It goes without saying: Daniel Craig has proven to be the definitive Bond of this generation. He has grown into the role masterfully, and that is truly evident in Sam Mendes’ Spectre. With the success of Mendes’ Skyfall, an enormous amount pressure was placed on Craig, and the team behind Spectre, to deliver another excellent film. However, Spectre failed to capitalize at the height of the franchise’s success, losing the emotional appeal and huge action spectacles that made Skyfall successful. But, was Spectre unentertaining compared to the movies before it, or was it just a disappointment as a film?
Let’s face it: when it comes to franchise films, it’s hard not to compare a film with its predecessors. Those that called the first Avengers the best comic book film of all time were ultimately let down by Age of Ultron. Was Age of Ultron a bad movie? No way. But, some saw it as a step down from the first installment, and others dubbed it a box office flop because it didn’t break the previous film’s opening weekend numbers. To those people I say, “$191 million isn’t a flop!”
So, am I comparing Spectre to the tremendous succes of Skyfall? The short answer is no. The longer answer is to follow.
Spectre had the potential to be something great. Sam Mendes, director of Skyfall, returned to helm this film. The cast included Dave Bautista and the incomparable Christoph Waltz. There were so many things going for it, where did it go astray? In my opinion, as I have found it in his other Bond movies, the villains are hardly fleshed out. Rather than presenting a legitimate threat to the hero of the franchise, the Bond villains always feel like mere obstacles that Bond must overcome. The one exception is Le Chiffre in Casino Royale. Mads Mikklesen portrays a Bond-worthy villain on multiple levels, but none other can manage to do the same.
Furthermore, the revelation that Christoph Waltz’s Franz Oberhauser is actually Ernst Stavro Blofeld, one of the most iconic Bond villains in the books, means nothing to the audience. Up until this point, the audience has never heard of the name “Blofeld.” So, when Oberhauser reveals his new name, the audience is unaware of the significance. Only diehard Bond fans will recognize the name, and others will not think twice about the line. This is the major downfall of the film: the climax meant nothing. The franchise’s build to the secret organization that has been behind every film is ultimately unimportant.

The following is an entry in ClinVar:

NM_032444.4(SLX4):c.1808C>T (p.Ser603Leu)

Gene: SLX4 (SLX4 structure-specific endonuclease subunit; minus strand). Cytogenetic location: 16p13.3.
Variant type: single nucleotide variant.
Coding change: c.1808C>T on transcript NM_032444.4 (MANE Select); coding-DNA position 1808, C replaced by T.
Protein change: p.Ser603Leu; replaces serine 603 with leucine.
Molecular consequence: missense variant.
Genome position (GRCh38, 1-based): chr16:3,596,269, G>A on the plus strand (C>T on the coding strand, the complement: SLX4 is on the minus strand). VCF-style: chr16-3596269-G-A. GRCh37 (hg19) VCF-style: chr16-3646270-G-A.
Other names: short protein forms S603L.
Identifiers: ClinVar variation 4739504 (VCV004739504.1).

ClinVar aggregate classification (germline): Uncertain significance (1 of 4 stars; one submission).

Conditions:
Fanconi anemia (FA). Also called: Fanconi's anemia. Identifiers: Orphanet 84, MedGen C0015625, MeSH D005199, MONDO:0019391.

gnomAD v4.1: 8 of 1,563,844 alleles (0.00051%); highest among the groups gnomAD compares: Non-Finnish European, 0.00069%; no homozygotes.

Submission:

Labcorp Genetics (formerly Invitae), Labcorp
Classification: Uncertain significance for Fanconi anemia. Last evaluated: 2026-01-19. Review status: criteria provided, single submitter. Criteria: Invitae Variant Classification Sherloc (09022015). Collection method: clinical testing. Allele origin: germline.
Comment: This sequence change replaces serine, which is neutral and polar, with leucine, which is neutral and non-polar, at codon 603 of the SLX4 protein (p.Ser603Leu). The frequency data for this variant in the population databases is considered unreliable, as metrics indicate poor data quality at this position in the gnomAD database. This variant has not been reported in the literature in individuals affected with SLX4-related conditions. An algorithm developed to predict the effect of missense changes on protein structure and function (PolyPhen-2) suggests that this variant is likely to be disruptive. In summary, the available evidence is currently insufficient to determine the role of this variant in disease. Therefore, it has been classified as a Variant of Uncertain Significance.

I was also surprised by the film’s inability to “out-do” the opening scene. The action in Spectre starts off with a bang, but the film’s subsequent action scenes don’t seem to top the initial one. One of the lesser pitfalls of Spectre is the attempt to establish Léa Seydoux’s character as a love interest. As with every Bond film, there must be an attempt to establish a woman as his love interest. This doesn’t work in Spectre because of his promiscuity throughout the franchise. Sure, that may be who Bond is, but the attempt to get the audience behind “the love of his life” is simply futile.
In conclusion, a film’s strength or weakness lies in its believability. If the audience believes, they’re hooked and engaged for the duration of the film. Without that belief, the film becomes laughable and outlandish. While Spectre walked a fine line between the two, it is still worth seeing.